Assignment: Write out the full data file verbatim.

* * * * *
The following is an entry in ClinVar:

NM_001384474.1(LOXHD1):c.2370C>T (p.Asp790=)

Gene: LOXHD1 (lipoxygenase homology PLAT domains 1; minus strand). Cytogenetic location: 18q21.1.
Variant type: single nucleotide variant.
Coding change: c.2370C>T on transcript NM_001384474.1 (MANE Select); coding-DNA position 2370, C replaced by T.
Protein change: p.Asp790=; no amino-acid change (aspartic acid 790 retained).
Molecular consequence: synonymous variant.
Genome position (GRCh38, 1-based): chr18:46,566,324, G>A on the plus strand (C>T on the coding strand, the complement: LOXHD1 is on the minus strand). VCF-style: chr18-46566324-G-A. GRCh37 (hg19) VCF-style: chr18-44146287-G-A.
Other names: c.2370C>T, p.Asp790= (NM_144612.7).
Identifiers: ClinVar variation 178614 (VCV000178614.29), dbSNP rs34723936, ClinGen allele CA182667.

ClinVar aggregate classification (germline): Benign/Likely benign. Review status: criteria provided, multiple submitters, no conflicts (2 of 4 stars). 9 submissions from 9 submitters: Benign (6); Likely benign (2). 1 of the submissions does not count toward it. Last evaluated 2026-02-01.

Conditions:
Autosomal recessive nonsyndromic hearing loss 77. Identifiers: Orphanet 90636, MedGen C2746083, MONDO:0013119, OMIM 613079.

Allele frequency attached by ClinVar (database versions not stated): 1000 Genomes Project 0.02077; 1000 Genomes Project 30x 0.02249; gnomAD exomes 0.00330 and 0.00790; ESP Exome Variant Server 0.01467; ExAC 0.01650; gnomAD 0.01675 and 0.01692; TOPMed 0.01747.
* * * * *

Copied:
The following is an entry in ClinVar:

NM_001384474.1(LOXHD1):c.2370C>T (p.Asp790=)

Gene: LOXHD1 (lipoxygenase homology PLAT domains 1; minus strand). Cytogenetic location: 18q21.1.
Variant type: single nucleotide variant.
Coding change: c.2370C>T on transcript NM_001384474.1 (MANE Select); coding-DNA position 2370, C replaced by T.
Protein change: p.Asp790=; no amino-acid change (aspartic acid 790 retained).
Molecular consequence: synonymous variant.
Genome position (GRCh38, 1-based): chr18:46,566,324, G>A on the plus strand (C>T on the coding strand, the complement: LOXHD1 is on the minus strand). VCF-style: chr18-46566324-G-A. GRCh37 (hg19) VCF-style: chr18-44146287-G-A.
Other names: c.2370C>T, p.Asp790= (NM_144612.7).
Identifiers: ClinVar variation 178614 (VCV000178614.29), dbSNP rs34723936, ClinGen allele CA182667.

ClinVar aggregate classification (germline): Benign/Likely benign. Review status: criteria provided, multiple submitters, no conflicts (2 of 4 stars). 9 submissions from 9 submitters: Benign (6); Likely benign (2). 1 of the submissions does not count toward it. Last evaluated 2026-02-01.

Conditions:
Autosomal recessive nonsyndromic hearing loss 77. Identifiers: Orphanet 90636, MedGen C2746083, MONDO:0013119, OMIM 613079.

Allele frequency attached by ClinVar (database versions not stated): 1000 Genomes Project 0.02077; 1000 Genomes Project 30x 0.02249; gnomAD exomes 0.00330 and 0.00790; ESP Exome Variant Server 0.01467; ExAC 0.01650; gnomAD 0.01675 and 0.01692; TOPMed 0.01747.